Should drugs be legal? Even fentanyl? These are questions libertarians hear regularly as the death toll attributed to fentanyl continues to rise.
One of the core foundations of libertarian thought is consent, and by extension, the ability to grant or withdraw consent. The reason why some choices are generally denied to minors yet broadly extended to adults is based on the presumption that minors lack the maturity to offer full and informed consent to those actions. (The idea that the clock striking midnight on a particular day magically imbues an individual with the maturity necessary to consent has its own problems, of course.)
I believe it is consistent with the principles of liberty to draw a distinction between an adult consenting to the known effects of alcohol or marijuana (or even unadulterated MDMA or cocaine) and a suffering or depressed person consuming a questionable quantity of fentanyl that has been cut or adulterated with unknown contaminants. With few exceptions, even the sellers of fentanyl do not know the truth about its contents. In such scenarios, fully informed consent is essentially impossible.
This fundamental issue of consent is likewise at the core of opposing genital mutilation (now euphemistically called “gender-affirming care”). Children obviously cannot consent to such atrocities, and there is a rational argument that neither can the mentally ill. This naturally raises the question of if someone who desires such mutilation could ever be mentally healthy enough to consent to the operation. (A concern that is mirrored in arguments against physician-assisted suicide.)
Consent plays a key role in the arguments against vaccine mandates too, where threats of lost income and reduced access to goods and services (if not outright arrest and incarceration) are used to intimidate someone into making potentially life-altering (or life-ending) medical decisions.
Consider this variation on the classic trolley problem: If a libertarian sees someone step in the path of an oncoming train, should the libertarian use force to push that person out of the way or assume they know what they’re doing and allow the deadly collision to occur? A strict deontologist could argue that unless help is requested, intervention is unwarranted, but I would argue that when there are knowledge gaps, one should err on the side of preserving future choice. The libertarian in our hypothetical doesn’t know if the person stepping into the path of the oncoming train is aware of the train’s presence or the consequences of a collision. By pushing the person out of the way, the libertarian preserves the person’s ability to make a more informed decision in the future—even if that decision is ultimately suicide by train.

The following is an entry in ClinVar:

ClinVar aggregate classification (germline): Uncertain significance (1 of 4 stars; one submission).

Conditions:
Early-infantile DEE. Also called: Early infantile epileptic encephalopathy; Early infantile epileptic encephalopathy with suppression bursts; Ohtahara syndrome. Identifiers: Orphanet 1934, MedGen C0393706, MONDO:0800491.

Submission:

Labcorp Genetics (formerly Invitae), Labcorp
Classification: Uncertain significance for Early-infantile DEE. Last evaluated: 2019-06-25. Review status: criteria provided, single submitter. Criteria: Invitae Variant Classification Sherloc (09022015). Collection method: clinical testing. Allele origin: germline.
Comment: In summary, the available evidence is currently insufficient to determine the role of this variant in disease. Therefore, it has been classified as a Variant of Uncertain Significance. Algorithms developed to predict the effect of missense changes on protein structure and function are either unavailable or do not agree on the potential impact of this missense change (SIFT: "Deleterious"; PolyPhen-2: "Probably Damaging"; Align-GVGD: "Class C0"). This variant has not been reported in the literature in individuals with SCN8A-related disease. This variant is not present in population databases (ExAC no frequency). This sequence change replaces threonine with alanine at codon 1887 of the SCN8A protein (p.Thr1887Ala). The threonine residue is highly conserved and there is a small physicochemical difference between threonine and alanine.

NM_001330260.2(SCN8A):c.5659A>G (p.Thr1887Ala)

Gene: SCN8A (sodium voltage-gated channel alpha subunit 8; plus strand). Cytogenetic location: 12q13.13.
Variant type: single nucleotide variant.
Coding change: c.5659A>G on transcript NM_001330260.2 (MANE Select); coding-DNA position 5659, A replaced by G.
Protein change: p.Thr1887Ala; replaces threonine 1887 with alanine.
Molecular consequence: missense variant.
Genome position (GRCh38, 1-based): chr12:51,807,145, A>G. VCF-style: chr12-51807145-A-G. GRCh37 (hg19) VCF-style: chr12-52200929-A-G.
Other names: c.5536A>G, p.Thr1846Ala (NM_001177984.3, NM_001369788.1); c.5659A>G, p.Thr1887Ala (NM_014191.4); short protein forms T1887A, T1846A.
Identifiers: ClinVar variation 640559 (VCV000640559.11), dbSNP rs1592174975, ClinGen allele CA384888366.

There is a significant difference between intervening in transactions involving underworld fentanyl and arresting people because they are growing marijuana in their basements. Ultimately, it’s the same reason why 5-year-olds aren’t allowed to tattoo their faces, but an adult rapper like 6ix9ine (aka Tekashi69) is. He’s supposedly mature enough to consent to look like an idiot for the rest of his life, but with kids, we try to preserve their ability to make such choices when they’re more mature.
Defining the “proper role of government” starts with defining the proper role of individuals. If you as an individual have the right or responsibility to intervene in a situation, the theory of delegated powers suggests that such a right or responsibility can be delegated to the state. If you as an individual DO NOT have the right or responsibility to intervene in a situation, neither does the state.
Drug policy does not require making an exception to the principles of liberty. When mature individuals make intentional and informed choices to engage in behaviors that may (or do) cause harm to themselves, there is no right or responsibility to intervene. Such intervention is neither warranted nor justified when there is no compelling evidence that an individual lacks the mental capacity to knowingly consent to an action and its consequences.
Intervention can be justified when a minor or adult with diminished mental capacity is being abused, coerced, or manipulated into engaging in harmful behaviors, however, such as drug use or genital mutilation. This could apply both to the use of illegal drugs and to the inappropriate or off-label use of pharmaceutical drugs such as puberty blockers, supraphysiological doses of testosterone given to a female; or supraphysiological doses of estrogen given to a male.
Intervening to protect a vulnerable individual from abuse is justified for the same reason that defensive force could justifiably be used against a home invader who kicks down your neighbor’s door. From a moral standpoint (though not necessarily a legal one in all places), the standards that exist for self-defense also apply when coming to the defense of another.
IMAGE CREDIT: Fabebk, CC BY-SA 4.0 https://creativecommons.org/licenses/by-sa/4.0, via Wikimedia Commons